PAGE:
1. You only have a limited amount of time to read the books you take out (for my local library, it’s three weeks)! Unless you renew, you have to pay money if you return the book(s) late! If you’re a slow reader, libraries may not be the best choice for you, because you’d have to read the book under a deadline.
  2. The books can be dirty, because dozens of people have already touched them! People could have touched the books with dirty hands or they could have eaten while reading.Unknown-3.jpeg
  3.  If you lose the book, it’s your responsibility to replace it!Unknown-4.jpeg
  4. You need a library card to access materials.Unknown-5.jpeg



  1. You get to keep the book for as long as you want- it’s yours to add to your collection!!Unknown-6.jpeg
  2. The books are usually new (if you go to an unused bookstore, at least), and clean as a whistle!images.jpeg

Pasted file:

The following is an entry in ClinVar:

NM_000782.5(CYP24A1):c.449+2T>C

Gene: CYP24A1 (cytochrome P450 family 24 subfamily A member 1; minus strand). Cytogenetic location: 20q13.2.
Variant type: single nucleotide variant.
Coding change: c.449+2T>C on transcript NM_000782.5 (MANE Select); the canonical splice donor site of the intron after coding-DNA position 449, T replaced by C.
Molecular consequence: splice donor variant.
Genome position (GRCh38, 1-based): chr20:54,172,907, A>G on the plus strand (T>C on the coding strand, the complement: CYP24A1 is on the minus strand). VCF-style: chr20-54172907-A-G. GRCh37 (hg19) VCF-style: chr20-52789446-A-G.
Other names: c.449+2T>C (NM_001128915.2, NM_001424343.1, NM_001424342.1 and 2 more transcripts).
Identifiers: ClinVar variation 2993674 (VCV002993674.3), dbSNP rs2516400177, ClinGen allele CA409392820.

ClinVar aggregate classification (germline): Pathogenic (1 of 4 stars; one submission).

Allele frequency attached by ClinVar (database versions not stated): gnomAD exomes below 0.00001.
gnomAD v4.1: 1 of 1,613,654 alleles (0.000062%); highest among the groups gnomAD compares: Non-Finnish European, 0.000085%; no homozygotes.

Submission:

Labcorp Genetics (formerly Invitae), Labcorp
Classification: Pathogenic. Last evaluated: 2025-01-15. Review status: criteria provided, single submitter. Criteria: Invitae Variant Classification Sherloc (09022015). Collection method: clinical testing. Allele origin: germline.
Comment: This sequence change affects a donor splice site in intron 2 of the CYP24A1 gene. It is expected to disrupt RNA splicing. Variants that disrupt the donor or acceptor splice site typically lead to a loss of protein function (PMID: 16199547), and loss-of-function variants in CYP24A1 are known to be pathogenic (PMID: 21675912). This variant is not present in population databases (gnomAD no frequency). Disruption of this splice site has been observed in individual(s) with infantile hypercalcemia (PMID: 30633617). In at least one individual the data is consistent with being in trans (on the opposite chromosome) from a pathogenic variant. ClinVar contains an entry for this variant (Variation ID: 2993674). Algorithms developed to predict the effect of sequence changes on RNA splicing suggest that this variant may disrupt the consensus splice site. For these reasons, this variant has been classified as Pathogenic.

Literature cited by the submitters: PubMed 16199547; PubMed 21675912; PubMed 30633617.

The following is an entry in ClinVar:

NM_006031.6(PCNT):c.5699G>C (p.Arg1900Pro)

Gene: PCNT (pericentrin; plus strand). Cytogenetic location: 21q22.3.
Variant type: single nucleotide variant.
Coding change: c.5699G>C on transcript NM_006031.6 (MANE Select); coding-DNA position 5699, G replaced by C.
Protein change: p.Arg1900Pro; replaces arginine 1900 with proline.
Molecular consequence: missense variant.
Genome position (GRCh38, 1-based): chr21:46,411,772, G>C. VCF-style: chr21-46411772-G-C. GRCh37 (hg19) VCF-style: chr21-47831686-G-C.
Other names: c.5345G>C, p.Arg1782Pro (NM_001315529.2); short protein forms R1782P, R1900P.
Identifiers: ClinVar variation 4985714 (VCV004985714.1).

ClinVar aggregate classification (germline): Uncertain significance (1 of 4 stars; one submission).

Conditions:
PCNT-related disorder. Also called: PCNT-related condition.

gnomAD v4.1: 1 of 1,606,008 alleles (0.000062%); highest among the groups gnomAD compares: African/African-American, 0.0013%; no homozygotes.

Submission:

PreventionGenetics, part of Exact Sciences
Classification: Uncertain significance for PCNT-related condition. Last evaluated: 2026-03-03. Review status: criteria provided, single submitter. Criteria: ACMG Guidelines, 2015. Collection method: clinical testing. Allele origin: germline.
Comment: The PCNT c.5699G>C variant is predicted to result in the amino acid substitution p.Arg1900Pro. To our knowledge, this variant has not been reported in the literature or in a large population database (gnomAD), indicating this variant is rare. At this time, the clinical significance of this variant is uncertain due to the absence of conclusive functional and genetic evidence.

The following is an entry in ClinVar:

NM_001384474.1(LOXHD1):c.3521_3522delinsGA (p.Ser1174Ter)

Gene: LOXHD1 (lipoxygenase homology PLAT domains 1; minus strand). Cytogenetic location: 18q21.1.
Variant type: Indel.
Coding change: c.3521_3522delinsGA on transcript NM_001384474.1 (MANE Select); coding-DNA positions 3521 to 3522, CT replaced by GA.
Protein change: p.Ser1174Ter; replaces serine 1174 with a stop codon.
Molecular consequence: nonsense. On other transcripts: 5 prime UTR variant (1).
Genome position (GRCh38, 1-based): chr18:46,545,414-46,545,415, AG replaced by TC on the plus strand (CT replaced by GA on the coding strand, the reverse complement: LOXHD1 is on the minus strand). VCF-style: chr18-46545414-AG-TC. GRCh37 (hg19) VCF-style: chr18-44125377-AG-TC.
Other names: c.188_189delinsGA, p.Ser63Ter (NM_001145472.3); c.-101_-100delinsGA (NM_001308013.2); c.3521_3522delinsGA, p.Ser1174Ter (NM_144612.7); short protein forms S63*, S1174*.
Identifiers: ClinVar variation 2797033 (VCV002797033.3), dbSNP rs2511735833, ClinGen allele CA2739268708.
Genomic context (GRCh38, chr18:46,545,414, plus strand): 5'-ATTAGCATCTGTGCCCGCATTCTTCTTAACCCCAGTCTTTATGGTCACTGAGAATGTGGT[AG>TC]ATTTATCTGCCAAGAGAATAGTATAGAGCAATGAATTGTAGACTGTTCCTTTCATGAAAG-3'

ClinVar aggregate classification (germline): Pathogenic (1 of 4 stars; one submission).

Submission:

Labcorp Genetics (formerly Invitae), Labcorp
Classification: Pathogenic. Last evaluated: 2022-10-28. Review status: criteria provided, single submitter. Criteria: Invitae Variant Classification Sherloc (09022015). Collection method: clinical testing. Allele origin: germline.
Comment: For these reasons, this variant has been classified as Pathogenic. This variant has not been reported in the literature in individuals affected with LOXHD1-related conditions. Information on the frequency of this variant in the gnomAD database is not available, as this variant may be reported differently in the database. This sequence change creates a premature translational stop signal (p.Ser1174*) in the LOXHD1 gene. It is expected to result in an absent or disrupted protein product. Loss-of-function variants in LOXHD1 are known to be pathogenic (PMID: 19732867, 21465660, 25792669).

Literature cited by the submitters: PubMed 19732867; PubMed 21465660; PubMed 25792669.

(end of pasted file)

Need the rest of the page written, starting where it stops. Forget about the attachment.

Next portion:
3. It just feels so much better coming out of a bookstore with a few books knowing that they’re yours to keep!Unknown-7.jpeg


  1. The most obvious con is that you need to spend money to get your hands on these books!Unknown-8.jpeg
  2. The lineups on a busy day!Unknown-9.jpeg

So now that I’ve rounded up the pros and cons of each, I still can’t decide which one I like better! What do you like to do more when it comes to books- borrow, or buy? Tell me in the comments below! 🙂

30 Day Book Challenge:

We have come to the last day of the 30 day book challenge, meaning I’ve had my blog for about a month now! I think I can say that I’ve been really enjoying blogging and doing this challenge for you guys so you can get to know me and my reading tastes a little better!